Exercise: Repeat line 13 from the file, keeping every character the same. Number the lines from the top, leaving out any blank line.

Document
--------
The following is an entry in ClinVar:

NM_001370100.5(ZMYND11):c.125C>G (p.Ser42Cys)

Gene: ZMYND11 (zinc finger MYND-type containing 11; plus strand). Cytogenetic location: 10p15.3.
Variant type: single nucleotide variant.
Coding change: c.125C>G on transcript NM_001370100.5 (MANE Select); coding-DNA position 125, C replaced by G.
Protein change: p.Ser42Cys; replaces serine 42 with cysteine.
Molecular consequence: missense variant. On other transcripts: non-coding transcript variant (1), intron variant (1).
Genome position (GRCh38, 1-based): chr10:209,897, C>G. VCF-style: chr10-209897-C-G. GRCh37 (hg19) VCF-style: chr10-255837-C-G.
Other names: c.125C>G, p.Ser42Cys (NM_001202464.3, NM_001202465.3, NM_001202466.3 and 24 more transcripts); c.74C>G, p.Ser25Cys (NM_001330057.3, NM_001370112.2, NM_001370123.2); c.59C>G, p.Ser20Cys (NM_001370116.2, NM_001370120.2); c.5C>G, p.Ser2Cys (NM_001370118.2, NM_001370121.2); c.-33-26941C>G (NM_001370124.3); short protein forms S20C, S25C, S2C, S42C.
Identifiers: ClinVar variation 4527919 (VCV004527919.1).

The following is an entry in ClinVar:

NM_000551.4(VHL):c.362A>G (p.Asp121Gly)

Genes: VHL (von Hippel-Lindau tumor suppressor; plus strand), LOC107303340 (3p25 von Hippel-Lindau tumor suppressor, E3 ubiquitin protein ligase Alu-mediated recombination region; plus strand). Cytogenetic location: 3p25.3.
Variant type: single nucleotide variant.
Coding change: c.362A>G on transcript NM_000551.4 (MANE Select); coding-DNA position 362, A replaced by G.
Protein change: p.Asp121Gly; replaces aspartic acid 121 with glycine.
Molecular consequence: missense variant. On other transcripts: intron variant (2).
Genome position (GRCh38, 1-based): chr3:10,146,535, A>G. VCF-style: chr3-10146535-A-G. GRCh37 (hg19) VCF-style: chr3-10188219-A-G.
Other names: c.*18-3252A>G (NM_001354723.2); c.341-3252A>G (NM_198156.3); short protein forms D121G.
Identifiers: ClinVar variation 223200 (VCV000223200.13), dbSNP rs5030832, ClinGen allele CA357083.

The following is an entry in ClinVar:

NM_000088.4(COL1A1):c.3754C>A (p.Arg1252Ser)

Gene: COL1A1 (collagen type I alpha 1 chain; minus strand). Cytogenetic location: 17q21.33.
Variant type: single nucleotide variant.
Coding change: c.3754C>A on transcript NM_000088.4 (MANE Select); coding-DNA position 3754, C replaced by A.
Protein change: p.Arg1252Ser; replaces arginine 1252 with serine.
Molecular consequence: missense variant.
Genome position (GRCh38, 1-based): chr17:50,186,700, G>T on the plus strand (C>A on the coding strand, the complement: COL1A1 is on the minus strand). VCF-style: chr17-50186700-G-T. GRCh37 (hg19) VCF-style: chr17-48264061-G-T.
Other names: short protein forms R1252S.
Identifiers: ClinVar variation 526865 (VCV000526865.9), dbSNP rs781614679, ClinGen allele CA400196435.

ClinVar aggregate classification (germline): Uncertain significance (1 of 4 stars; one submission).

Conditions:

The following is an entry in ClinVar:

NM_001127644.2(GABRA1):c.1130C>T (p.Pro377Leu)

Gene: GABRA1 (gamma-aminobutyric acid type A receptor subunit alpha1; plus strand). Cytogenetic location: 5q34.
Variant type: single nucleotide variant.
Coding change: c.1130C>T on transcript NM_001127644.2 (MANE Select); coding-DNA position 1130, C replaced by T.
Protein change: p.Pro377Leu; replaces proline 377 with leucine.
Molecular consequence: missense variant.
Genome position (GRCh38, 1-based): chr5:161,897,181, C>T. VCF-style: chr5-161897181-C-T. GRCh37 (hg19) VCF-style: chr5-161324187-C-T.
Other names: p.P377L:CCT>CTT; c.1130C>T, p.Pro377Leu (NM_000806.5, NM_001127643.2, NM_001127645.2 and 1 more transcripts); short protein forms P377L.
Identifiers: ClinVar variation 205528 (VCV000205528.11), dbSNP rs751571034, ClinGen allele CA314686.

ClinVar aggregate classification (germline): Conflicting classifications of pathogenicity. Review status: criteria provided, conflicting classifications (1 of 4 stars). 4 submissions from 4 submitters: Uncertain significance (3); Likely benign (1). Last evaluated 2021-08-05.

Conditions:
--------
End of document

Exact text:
Genes: VHL (von Hippel-Lindau tumor suppressor; plus strand), LOC107303340 (3p25 von Hippel-Lindau tumor suppressor, E3 ubiquitin protein ligase Alu-mediated recombination region; plus strand). Cytogenetic location: 3p25.3.